In Wisconsin, Gov. Scott Walker pushed through his legislation to curtail collective-bargaining rights for public-sector unions, as part of his “education reform” agenda. The same legislation permits the governor to sell public utilities without competitive bidding. Being a true corporate reformer, Gov. Walker wants to lift the income cap on vouchers, so that everyone can attend non-public schools at public expense. He wants more charter schools. And he wants to cut the budget for public education by $900 million.

While right-wing governors impose cuts on the public schools and lay off thousands of teachers, the corporate reformers are strangely silent, perhaps because the dramatic reductions in education budgets are accompanied by cuts to corporate/business taxes. When states and cities face deficits, as they do, why is it okay to impose sacrifices on public schools, but not impose taxes on the richest members of our society? Forbes recently posted a list of the richest people in the world and noted that there are now more than 400 Americans who are billionaires. Bully for them, but why shouldn’t they pay more in taxes? They can certainly afford it. Will Mark Zuckerberg move to a tax haven if he is asked to pay more in taxes? I don’t think so.

The governor of Michigan, Rick Snyder, is lowering taxes on businesses while increasing taxes on poor and working-class people. Snyder plans to cut business taxes by 86 percent, which will cost the state nearly $2 billion in revenues. He will make up the difference by raising personal income taxes and hiking the rates on the lowest earners (but not the richest!). If a town or school district faces a deficit because of the state’s reckless tax cuts for business, then the governor will have the power to remove the elected government and replace it with an emergency financial manager, empowered to break any and all contracts and rule by decree. As E.D. Kain wrote in Forbes online, why are there no protests from the Tea Party or Fox News about these big-government policies in Lansing that suspend democracy? There is a word for this kind of anti-democratic collaboration between business and government, but we haven’t used it much since the 1940s: fascism.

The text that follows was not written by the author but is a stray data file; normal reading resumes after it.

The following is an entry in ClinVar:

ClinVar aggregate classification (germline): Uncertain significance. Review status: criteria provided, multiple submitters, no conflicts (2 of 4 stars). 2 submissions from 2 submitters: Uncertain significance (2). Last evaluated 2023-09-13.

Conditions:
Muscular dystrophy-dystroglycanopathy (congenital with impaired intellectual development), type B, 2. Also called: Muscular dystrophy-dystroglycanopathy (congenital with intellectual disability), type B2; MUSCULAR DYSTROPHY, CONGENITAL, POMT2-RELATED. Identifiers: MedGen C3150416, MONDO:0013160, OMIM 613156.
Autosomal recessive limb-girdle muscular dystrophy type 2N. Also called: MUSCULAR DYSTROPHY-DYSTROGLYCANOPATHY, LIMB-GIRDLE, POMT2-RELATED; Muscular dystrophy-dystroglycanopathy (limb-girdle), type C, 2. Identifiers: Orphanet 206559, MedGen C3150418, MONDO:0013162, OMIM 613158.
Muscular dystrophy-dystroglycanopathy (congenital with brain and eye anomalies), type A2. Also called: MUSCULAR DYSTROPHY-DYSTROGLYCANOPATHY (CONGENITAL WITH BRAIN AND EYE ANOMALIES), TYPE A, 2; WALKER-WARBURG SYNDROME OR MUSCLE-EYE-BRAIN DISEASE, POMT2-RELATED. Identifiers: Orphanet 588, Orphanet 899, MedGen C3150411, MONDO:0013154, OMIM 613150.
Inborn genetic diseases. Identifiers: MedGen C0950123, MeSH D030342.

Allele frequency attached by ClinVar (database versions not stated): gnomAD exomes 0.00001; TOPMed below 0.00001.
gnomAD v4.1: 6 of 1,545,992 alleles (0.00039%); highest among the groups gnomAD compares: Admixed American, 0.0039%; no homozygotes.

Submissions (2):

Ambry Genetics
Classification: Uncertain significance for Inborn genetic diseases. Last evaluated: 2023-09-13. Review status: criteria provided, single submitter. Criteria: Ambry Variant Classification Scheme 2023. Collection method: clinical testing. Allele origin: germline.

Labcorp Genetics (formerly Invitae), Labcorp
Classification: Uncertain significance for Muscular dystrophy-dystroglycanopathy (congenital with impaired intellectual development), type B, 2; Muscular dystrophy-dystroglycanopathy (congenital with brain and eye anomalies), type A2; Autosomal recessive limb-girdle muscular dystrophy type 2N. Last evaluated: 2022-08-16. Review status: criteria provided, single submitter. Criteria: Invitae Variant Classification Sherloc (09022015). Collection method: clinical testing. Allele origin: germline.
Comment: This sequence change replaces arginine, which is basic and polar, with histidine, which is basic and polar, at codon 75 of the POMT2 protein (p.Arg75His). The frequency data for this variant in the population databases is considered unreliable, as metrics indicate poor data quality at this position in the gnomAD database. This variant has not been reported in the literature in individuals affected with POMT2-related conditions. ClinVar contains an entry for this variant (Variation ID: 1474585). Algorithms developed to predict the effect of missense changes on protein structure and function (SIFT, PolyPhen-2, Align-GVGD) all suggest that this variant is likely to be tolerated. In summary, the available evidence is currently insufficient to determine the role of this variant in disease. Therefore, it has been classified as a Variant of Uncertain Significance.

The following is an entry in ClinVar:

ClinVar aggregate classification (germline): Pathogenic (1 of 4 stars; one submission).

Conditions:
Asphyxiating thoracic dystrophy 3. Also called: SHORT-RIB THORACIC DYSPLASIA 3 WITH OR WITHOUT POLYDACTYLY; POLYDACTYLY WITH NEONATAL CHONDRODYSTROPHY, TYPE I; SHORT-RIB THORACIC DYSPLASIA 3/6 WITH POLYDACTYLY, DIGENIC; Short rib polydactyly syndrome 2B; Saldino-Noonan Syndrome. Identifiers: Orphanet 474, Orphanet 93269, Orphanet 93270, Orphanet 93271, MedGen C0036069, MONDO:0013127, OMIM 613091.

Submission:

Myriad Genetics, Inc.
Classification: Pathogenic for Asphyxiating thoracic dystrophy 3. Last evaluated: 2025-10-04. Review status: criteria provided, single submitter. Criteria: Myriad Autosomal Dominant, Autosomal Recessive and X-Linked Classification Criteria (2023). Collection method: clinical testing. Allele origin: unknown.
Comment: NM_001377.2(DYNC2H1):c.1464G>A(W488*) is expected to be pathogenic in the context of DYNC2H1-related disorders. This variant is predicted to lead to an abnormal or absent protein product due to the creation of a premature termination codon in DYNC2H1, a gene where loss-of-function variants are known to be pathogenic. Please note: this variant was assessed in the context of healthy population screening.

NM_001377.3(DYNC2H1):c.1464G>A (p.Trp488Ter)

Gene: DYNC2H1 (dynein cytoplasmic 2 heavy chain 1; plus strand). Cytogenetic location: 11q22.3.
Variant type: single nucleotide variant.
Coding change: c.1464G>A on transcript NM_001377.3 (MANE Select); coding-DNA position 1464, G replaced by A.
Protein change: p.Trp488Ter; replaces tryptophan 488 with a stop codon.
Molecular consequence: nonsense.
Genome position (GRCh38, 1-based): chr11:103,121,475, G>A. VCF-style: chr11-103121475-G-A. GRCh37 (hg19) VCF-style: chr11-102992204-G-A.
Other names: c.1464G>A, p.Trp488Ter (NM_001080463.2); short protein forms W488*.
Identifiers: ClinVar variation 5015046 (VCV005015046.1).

Where are our nation’s priorities? If you missed it, I hope you will read Paul Krugman’s excellent column on “The Forgotten Millions” in The New York Times.

Some of the corporate reformers say that school budgets must be cut because “the money is all gone,” or “we are broke.” E.J. Dionne answered that claim in The Washington Post. Certainly, if we refuse to tax the people who have the most money, then we are broke.

It is simply astonishing that the richest nation in the world can’t or won’t provide a good education to all its children.

An age of insanity? No, these are rational people. An age of stupidity? No, these are people who could probably do quite well on an IQ test. An age of hypocrisy? Yes. An age of meanness? Yes. What do you think?


The opinions expressed in Bridging Differences are strictly those of the author(s) and do not reflect the opinions or endorsement of Editorial Projects in Education, or any of its publications.